West Nile Virus reported in nearly every state

Aug. 19, 2021

Arboviral diseases, including West Nile virus, were reported from nearly every state in 2019, according to the Centers for Disease Control and Prevention (CDC) in its Morbidity and Mortality Weekly Report. Arboviruses (viruses spread by arthropods like mosquitoes or ticks) cause severe illness in the United States each year.

In 2019, there were more than 1,000 reported cases of domestic arboviral diseases, 83% of which were caused by West Nile virus. The incidence of West Nile virus disease was 53% lower in 2019 than the median annual incidence during 2009-2018. The 971 cases of West Nile virus were reported from 285 counties in 43 states and Washington, DC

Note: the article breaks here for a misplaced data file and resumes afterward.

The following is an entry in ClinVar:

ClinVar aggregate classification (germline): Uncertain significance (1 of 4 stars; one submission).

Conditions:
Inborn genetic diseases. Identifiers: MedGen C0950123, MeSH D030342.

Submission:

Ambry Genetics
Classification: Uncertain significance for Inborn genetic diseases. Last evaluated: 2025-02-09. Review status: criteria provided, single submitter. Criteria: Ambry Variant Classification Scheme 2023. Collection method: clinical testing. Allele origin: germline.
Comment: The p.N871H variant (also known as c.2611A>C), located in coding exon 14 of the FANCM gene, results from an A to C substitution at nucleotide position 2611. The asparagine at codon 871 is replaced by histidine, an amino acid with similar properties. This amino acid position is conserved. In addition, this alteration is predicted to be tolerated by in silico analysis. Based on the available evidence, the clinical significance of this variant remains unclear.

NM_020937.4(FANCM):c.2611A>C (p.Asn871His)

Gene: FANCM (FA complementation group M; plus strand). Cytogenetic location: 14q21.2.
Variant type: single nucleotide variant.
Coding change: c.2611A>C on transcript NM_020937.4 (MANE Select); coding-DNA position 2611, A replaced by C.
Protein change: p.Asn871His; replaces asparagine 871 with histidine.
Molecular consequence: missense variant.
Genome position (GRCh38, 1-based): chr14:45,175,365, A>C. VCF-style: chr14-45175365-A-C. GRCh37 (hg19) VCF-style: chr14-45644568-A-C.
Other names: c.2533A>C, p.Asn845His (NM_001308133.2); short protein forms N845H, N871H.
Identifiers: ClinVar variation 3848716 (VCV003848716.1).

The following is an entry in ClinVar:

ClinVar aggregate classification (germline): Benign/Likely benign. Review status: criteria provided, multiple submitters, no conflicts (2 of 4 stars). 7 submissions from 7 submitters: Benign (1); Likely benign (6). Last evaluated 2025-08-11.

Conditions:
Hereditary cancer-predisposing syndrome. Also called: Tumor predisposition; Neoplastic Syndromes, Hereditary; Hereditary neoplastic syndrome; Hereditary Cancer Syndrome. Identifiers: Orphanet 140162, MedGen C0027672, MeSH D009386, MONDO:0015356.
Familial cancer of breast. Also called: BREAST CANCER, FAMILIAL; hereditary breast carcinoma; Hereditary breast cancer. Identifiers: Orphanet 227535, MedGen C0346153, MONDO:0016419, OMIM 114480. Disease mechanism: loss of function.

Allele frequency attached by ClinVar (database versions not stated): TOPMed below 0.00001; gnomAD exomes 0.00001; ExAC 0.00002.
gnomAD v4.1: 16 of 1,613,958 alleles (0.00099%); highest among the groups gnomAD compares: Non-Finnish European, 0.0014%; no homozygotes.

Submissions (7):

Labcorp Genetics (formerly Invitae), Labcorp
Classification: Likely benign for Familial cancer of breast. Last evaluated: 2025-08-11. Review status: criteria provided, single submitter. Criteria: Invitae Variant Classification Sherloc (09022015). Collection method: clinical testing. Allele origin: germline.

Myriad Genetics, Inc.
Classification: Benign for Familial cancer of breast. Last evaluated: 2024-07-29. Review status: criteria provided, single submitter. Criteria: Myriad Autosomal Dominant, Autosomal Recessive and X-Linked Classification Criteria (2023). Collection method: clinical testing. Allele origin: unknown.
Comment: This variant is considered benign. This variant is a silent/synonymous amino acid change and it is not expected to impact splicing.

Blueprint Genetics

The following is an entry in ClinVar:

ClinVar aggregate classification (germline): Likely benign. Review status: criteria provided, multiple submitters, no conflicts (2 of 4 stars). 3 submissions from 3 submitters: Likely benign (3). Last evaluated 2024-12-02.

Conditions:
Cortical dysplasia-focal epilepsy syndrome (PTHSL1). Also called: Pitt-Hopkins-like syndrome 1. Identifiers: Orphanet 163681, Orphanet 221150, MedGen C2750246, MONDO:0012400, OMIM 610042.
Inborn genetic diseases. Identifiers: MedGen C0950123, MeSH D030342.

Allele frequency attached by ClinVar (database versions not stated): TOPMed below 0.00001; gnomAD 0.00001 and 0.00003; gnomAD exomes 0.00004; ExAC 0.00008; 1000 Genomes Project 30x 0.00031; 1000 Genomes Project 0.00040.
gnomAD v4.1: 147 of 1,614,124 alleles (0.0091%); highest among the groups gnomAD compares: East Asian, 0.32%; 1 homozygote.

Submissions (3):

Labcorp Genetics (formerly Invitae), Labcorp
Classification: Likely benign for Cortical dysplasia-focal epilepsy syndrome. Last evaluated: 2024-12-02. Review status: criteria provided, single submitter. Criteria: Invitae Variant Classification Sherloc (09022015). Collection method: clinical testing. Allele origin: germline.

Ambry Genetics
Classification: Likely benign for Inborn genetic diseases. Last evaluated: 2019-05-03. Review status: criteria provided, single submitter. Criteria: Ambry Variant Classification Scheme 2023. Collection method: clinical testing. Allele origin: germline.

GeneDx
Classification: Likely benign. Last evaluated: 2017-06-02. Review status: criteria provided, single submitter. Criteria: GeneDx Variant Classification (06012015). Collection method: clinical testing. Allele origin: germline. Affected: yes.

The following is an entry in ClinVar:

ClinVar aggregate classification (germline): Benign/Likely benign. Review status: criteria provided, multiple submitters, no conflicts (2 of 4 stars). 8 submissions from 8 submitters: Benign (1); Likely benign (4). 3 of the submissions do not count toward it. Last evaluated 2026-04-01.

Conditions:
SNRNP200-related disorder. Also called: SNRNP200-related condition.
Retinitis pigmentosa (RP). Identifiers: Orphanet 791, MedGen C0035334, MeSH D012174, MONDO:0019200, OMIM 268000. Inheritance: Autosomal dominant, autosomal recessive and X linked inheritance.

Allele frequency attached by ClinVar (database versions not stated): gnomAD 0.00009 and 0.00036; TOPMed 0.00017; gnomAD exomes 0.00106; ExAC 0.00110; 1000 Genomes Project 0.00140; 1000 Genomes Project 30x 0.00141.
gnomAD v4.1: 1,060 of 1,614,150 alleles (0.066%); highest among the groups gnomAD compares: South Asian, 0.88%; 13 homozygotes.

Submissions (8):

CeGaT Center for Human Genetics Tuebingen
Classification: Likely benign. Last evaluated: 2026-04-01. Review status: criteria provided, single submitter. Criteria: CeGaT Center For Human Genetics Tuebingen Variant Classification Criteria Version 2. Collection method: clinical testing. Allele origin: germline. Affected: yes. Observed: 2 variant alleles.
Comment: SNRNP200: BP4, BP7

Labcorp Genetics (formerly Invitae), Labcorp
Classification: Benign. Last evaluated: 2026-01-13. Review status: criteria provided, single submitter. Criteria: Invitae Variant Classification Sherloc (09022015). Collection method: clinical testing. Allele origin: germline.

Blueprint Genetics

Notable trends in 2019 include an increase in the number of reported Powassan and eastern equine encephalitis virus disease cases, which were higher than any other previous year. 

The CDC said healthcare providers should consider arboviral infections in patients with aseptic meningitis or encephalitis, perform recommended diagnostic testing, and promptly report cases to public health authorities. Surveillance is important to identify outbreaks and guide prevention strategies.

Communities can prevent arboviral diseases by implementing mosquito and tick control measures and screening blood donations. People can take steps to prevent mosquito and tick bites by wearing insect repellent and long-sleeved shirts and pants when outdoors.

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